Gary Dickerson <email@example.com>
In this film, which was made after one of the many "censorship" reforms, the gangsters are never seen using the common gangster weapon: the Thompson Sub-Machine Gun. In an effort to curb the violence in movies, the new "production codes" forbade the use of the weapon by gangsters on camera for fear that it would corrupt the youth of America (a fact explained in the Angels with Dirty Faces (1938) DVD documentary). This is especially evident during the lodge shootout. All of the cops and FBI agents have Tommy guns, 12-gauge pump shotguns and automatic pistols, while the gangsters only have revolvers and lever-action rifles. See more »
When Brick sees Mac on the train in Washington, Mac's arm moves to the back of the seat. See more »
"G-Men" is one of the best of Warner Brothers gangster films. It casts James Cagney, known at that time for his gangster roles, on the right side of the law for a change.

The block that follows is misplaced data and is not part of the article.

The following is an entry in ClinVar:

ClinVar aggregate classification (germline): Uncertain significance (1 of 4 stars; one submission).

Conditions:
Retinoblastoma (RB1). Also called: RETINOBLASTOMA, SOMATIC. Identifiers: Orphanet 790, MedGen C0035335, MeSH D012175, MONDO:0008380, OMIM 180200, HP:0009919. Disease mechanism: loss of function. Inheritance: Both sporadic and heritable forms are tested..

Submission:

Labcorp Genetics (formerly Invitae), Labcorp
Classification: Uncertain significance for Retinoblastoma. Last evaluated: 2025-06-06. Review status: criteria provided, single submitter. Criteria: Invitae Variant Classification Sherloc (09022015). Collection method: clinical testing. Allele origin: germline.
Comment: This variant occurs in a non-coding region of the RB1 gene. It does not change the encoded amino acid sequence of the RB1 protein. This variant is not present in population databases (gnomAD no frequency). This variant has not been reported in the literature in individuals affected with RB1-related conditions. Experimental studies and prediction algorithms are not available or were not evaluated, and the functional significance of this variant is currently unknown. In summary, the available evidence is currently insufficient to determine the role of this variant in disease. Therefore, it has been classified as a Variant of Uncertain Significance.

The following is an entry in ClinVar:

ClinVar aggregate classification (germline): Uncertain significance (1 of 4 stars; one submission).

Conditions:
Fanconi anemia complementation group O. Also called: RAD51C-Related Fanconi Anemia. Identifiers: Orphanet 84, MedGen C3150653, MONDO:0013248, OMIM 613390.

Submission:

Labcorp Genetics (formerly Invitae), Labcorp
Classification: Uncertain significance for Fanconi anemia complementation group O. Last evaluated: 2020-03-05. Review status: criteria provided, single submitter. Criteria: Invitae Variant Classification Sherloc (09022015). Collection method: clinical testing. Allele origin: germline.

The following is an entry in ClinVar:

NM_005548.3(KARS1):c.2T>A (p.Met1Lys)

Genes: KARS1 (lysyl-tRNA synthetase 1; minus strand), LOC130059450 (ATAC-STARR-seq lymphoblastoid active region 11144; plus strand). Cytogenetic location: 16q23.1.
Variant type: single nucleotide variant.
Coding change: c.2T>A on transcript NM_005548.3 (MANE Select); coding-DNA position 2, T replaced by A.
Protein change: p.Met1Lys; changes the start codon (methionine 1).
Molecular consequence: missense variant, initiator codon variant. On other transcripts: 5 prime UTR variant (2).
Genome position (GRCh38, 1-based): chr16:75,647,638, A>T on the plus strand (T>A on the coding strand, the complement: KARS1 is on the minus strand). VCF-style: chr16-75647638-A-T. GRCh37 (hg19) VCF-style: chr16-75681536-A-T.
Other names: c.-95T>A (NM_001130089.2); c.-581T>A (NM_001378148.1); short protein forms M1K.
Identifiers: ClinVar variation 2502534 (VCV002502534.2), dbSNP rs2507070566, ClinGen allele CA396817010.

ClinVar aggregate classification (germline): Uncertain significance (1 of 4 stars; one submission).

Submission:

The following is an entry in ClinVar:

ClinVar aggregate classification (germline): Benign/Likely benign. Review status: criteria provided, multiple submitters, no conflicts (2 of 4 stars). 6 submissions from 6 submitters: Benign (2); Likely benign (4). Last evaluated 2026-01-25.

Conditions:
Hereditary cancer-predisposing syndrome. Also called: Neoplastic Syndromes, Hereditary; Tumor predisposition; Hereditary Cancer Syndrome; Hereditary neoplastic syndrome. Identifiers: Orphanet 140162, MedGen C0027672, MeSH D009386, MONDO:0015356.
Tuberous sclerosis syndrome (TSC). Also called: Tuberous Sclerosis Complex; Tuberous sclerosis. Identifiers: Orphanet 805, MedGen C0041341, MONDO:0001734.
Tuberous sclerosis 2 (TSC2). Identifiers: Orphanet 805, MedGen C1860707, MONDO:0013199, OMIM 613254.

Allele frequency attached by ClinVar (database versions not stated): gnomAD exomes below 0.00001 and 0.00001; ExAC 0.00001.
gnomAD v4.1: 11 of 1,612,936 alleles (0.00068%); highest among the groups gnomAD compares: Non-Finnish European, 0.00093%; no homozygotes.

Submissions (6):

Lawyer "Brick" Davis (Cagney) is a well educated lawyer with no clients. He is visited one day by an old friend Eddie Buchanan (Regis Toomey) who encourages Brick to join the Department of Justice Bureau of Investigation (soon to be named the Federal Bureau of Investigation).
When Eddie is murdered by gangster Collins (Barton MacLane), Brick decides to apply to the Department of Justice. It should be noted that in the FBI's early days they could only engage lawyers and accountants and were not permitted to carry firearms. Brick is assigned to tough laconic Jeff McCord (Robert Armstrong) who is of the opinion that Brick will never make an effective agent.
McCord and Bureau Director Bruce Gregory (Addison Richards) both believe that to be effective, the bureau needs to have national jurisdiction, be allowed to carry weapons and hire law enforcers and not lawyers.
As it turns out Brick was rescued from the street by gangster Mac McKay (William Harrigan) who took him in and provided him with his education. Brick soon demonstrates his capabilities and quickly gains the confidence of his superiors. Along the way he meets McCord's sister Kay (Margaret Lindsay) and the two fall in love. Bad girl Jean Morgan (Ann Dvorak) also has this thing for Brick.